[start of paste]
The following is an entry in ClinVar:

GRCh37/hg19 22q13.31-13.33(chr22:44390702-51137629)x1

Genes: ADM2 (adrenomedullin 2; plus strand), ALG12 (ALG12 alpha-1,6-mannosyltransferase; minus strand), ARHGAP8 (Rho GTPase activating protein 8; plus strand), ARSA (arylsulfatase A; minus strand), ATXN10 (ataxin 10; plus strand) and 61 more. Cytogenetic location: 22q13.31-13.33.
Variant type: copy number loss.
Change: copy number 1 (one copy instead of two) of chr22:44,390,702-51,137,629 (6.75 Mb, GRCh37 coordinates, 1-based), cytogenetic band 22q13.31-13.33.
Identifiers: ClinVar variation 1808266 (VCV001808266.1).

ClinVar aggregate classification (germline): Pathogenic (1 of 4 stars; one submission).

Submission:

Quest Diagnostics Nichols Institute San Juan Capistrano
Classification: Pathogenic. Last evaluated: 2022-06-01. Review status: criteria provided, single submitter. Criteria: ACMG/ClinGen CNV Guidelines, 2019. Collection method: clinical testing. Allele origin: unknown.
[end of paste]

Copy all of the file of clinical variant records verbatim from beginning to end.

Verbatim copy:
The following is an entry in ClinVar:

GRCh37/hg19 22q13.31-13.33(chr22:44390702-51137629)x1

Genes: ADM2 (adrenomedullin 2; plus strand), ALG12 (ALG12 alpha-1,6-mannosyltransferase; minus strand), ARHGAP8 (Rho GTPase activating protein 8; plus strand), ARSA (arylsulfatase A; minus strand), ATXN10 (ataxin 10; plus strand) and 61 more. Cytogenetic location: 22q13.31-13.33.
Variant type: copy number loss.
Change: copy number 1 (one copy instead of two) of chr22:44,390,702-51,137,629 (6.75 Mb, GRCh37 coordinates, 1-based), cytogenetic band 22q13.31-13.33.
Identifiers: ClinVar variation 1808266 (VCV001808266.1).

ClinVar aggregate classification (germline): Pathogenic (1 of 4 stars; one submission).

Submission:

Quest Diagnostics Nichols Institute San Juan Capistrano
Classification: Pathogenic. Last evaluated: 2022-06-01. Review status: criteria provided, single submitter. Criteria: ACMG/ClinGen CNV Guidelines, 2019. Collection method: clinical testing. Allele origin: unknown.